Digby: Carolyn Maloney for N.Y.'s Senate seat

If David Paterson wants to appoint a strong feminist, why not pick Caroline Kennedy's congresswoman? Plus: Race can't redeem Blagojevich's Senate choice.

Published December 30, 2008 11:12PM (EST)

On Monday I asked whether the best course for Caroline Kennedy might be to throw her support behind her congresswoman, 16-year-feminist veteran Carolyn Maloney, for appointment to Hillary Clinton's Senate seat — and then run for Maloney's seat. Kennedy didn't reply, but on Tuesday my favorite non-Salon blogger, Digby, did.

While Digby notes, humbly, that she's not a New Yorker and has no standing in this contest (of course, only Gov. David Paterson does), she makes a strong case for Maloney as the best candidate for the job. NOW as well as the National Women's Political Caucus have also thrown their support behind Maloney. Fresh from reading Maloney's book, "Rumors of Our Progress Have Been Greatly Exaggerated," Digby lays out the following arguments on Maloney's behalf, some things I knew and some I didn't:

For instance, after 9/11, when the government was putting together its compensation fund, the government was blithely planning to shortchange female victims' families by hundreds of thousands of dollars because they were using discriminatory projected earnings tables that reflected the wage gap. It took a concerted campaign to persuade the government that the earnings estimates that determined the value of the payout should be gender blind. It wasn't a matter of conscious discrimination. They just didn't consider whether it made sense that the family of a woman who made the same salary as a man at the time of her death should be compensated equally. Maloney organized 11 members of the New York delegation to pursue the matter and reverse the policy. (Insurance companies around the country still use those outdated formulas, by the way.)

And speaking of Wall Street, Maloney compiles some stories about discrimination against women in the financial industry that make your hair stand on end. Morgan Stanley had paid out nearly $100 million in sex discrimination money to many of the top female employees in the past few years. Apparently, as with Sheila Bair and Brooksley Born, the common excuse was that these women just weren't "team players" — mostly because they weren't welcome at the strip clubs and golf courses where so many of the deals were made. And they just wouldn't get with the program when it came to looking the other way at unethical or reckless practices. (The wimmin are always raining on the parade that way.) Maloney thinks that instead of giving tax deductions to companies for their strip club expenses, most citizens would prefer for that families be allowed to deduct their child care expenses --- and has introduced legislation to do that.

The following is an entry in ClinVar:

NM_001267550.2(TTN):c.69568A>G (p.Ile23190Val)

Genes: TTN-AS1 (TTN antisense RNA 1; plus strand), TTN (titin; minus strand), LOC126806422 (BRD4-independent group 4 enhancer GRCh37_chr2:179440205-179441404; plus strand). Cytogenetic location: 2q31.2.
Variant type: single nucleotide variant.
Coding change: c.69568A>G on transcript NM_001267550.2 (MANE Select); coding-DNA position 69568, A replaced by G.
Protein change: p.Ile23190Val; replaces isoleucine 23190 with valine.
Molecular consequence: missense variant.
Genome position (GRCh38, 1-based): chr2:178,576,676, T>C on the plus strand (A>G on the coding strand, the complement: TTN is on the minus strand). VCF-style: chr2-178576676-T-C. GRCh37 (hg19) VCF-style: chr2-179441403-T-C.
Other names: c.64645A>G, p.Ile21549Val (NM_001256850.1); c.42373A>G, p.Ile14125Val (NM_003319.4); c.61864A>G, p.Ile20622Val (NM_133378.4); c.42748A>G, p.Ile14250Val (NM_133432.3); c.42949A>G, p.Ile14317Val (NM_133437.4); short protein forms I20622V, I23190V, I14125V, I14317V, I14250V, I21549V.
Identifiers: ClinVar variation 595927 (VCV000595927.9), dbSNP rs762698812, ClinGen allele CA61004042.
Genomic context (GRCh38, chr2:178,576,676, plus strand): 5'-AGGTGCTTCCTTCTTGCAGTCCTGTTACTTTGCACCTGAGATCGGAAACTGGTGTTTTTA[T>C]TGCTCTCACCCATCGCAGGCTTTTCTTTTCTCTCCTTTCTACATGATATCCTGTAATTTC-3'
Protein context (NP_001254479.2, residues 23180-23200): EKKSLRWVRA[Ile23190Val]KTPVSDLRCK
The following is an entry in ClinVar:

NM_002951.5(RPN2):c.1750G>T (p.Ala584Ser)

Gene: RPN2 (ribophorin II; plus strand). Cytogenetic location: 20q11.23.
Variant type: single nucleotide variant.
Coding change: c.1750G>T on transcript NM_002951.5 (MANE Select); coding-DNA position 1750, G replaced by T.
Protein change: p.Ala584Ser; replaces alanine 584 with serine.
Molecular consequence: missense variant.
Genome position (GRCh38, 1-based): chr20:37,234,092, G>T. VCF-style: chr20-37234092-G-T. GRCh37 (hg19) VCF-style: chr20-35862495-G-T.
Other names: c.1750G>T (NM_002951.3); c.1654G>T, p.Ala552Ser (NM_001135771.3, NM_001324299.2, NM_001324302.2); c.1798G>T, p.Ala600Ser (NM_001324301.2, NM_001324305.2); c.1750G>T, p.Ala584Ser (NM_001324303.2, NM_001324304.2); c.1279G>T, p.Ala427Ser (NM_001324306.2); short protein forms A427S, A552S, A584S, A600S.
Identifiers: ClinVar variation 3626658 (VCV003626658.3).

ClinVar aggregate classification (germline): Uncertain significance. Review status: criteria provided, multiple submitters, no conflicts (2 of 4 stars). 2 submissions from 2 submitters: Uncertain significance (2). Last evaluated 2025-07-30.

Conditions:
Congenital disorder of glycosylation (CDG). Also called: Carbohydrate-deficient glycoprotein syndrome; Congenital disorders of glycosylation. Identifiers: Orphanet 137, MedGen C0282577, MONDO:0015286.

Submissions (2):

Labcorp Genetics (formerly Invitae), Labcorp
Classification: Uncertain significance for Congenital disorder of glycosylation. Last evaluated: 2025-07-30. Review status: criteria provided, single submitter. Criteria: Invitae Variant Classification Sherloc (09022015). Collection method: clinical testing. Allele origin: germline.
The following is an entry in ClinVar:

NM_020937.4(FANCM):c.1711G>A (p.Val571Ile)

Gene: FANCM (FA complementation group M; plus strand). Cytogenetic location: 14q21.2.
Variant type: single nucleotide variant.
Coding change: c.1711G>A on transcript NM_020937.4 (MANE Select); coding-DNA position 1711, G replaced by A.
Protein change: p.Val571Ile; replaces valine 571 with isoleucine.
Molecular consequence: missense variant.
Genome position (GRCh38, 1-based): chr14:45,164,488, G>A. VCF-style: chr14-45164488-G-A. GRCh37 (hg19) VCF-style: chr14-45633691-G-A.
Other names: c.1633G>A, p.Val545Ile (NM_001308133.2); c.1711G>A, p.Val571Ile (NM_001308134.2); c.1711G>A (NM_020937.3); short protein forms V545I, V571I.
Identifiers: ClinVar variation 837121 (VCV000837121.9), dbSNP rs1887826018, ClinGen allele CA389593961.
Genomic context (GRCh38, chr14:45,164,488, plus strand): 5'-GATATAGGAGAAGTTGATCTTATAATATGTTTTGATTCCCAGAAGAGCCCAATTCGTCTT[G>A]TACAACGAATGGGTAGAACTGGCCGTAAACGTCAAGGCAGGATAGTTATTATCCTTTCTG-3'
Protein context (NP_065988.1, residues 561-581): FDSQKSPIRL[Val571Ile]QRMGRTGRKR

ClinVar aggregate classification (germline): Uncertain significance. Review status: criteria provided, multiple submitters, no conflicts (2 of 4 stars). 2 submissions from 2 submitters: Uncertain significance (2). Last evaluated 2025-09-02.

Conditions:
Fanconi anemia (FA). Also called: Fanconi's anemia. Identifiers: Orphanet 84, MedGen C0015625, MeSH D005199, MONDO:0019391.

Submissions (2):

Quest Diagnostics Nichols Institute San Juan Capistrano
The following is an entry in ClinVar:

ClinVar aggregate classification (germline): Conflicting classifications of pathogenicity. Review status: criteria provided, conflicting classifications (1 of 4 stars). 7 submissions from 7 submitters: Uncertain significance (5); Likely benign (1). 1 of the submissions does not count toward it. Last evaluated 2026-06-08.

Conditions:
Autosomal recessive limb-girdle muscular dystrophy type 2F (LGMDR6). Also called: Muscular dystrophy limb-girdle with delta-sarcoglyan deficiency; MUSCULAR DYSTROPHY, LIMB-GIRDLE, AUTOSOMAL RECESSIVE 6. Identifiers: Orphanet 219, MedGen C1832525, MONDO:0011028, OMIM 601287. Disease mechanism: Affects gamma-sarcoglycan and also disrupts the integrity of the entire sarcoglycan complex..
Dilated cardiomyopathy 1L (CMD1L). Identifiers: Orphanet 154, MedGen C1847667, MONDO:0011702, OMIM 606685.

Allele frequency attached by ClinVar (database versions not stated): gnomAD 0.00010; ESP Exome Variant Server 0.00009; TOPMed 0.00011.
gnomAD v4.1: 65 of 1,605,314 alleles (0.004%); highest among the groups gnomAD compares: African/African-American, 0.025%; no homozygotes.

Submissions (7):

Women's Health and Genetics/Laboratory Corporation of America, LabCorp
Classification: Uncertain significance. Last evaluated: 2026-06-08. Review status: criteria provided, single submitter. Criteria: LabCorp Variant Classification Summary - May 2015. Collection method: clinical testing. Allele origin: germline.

I would expect that women are especially going to be facing some tough times in the near term as their lower-level service jobs are going to be very hard hit and they tend to have less money in the bank to tide them over. An awful lot of them are hanging by a thread as it is. Having fewer women in the government right now hardly seems like a good idea (particularly when people need to be reminded that a fiscal stimulus that creates mostly construction and engineering jobs will only put money in the pockets of the 9% of women who work in those fields.) I think that if the argument is that women need a strong voice in the Senate, we would probably be better served by a woman like Maloney who has a lifetime of experience in politics and a deep and thorough understanding of these issues than someone whose experience is very limited. I just wouldn't expect Caroline Kennedy, no matter how dedicated and sincere, to be the kind of champion on these issues as someone like Maloney.

I don't know much about New York politics, so maybe there is some other reason why Maloney couldn't be the choice. But on the merits, she's the one I'd choose if I were Paterson. The country badly needs the contributions of the Sheila Bairs and the Carolyn Maloneys if the government really means to clean up the mess the old boys club has made.

In related news: I was sad to see Roland Burris diminish his political legacy by going along with Rod Blagojevich's charade, and sadder still to see Rep. Bobby Rush bring race into the scandal. Illinois has the proud distinction of electing two African-Americans to the Senate, as well as giving America its first black president. I'd love to see a black candidate fill Obama's shoes as well. But Rush and Burris don't advance the cause of black political progress, or social justice, by claiming race should in any way legitimize this illegitimate choice by Blagojevich. Thankfully, Barack Obama quickly added his voice to those objecting to Blagojevich's slick move.


By Joan Walsh

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2008 Elections